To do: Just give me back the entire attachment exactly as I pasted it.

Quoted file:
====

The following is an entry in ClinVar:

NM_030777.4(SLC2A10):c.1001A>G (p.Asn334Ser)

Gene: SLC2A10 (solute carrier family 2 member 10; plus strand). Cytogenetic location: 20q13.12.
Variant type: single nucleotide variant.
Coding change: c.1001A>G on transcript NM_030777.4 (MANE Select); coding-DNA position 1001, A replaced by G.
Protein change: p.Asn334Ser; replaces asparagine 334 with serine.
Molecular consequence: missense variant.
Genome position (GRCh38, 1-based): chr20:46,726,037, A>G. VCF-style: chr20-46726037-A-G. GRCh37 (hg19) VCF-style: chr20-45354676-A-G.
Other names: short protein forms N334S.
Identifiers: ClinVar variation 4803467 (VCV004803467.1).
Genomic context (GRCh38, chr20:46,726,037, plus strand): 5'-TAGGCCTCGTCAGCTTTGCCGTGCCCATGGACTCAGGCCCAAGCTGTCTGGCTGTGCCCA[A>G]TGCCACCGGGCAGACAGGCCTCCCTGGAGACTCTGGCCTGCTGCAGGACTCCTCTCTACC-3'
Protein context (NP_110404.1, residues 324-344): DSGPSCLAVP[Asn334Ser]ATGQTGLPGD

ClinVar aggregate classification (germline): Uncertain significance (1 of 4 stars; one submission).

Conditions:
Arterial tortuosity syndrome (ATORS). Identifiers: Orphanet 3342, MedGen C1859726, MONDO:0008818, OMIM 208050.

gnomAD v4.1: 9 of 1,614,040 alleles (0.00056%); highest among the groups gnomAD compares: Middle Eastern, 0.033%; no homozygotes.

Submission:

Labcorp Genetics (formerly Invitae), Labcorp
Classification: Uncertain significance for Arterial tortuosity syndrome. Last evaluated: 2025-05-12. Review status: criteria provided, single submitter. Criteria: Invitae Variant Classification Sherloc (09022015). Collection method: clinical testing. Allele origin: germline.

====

The following is an entry in ClinVar:

NM_030777.4(SLC2A10):c.1001A>G (p.Asn334Ser)

Gene: SLC2A10 (solute carrier family 2 member 10; plus strand). Cytogenetic location: 20q13.12.
Variant type: single nucleotide variant.
Coding change: c.1001A>G on transcript NM_030777.4 (MANE Select); coding-DNA position 1001, A replaced by G.
Protein change: p.Asn334Ser; replaces asparagine 334 with serine.
Molecular consequence: missense variant.
Genome position (GRCh38, 1-based): chr20:46,726,037, A>G. VCF-style: chr20-46726037-A-G. GRCh37 (hg19) VCF-style: chr20-45354676-A-G.
Other names: short protein forms N334S.
Identifiers: ClinVar variation 4803467 (VCV004803467.1).
Genomic context (GRCh38, chr20:46,726,037, plus strand): 5'-TAGGCCTCGTCAGCTTTGCCGTGCCCATGGACTCAGGCCCAAGCTGTCTGGCTGTGCCCA[A>G]TGCCACCGGGCAGACAGGCCTCCCTGGAGACTCTGGCCTGCTGCAGGACTCCTCTCTACC-3'
Protein context (NP_110404.1, residues 324-344): DSGPSCLAVP[Asn334Ser]ATGQTGLPGD

ClinVar aggregate classification (germline): Uncertain significance (1 of 4 stars; one submission).

Conditions:
Arterial tortuosity syndrome (ATORS). Identifiers: Orphanet 3342, MedGen C1859726, MONDO:0008818, OMIM 208050.

gnomAD v4.1: 9 of 1,614,040 alleles (0.00056%); highest among the groups gnomAD compares: Middle Eastern, 0.033%; no homozygotes.

Submission:

Labcorp Genetics (formerly Invitae), Labcorp
Classification: Uncertain significance for Arterial tortuosity syndrome. Last evaluated: 2025-05-12. Review status: criteria provided, single submitter. Criteria: Invitae Variant Classification Sherloc (09022015). Collection method: clinical testing. Allele origin: germline.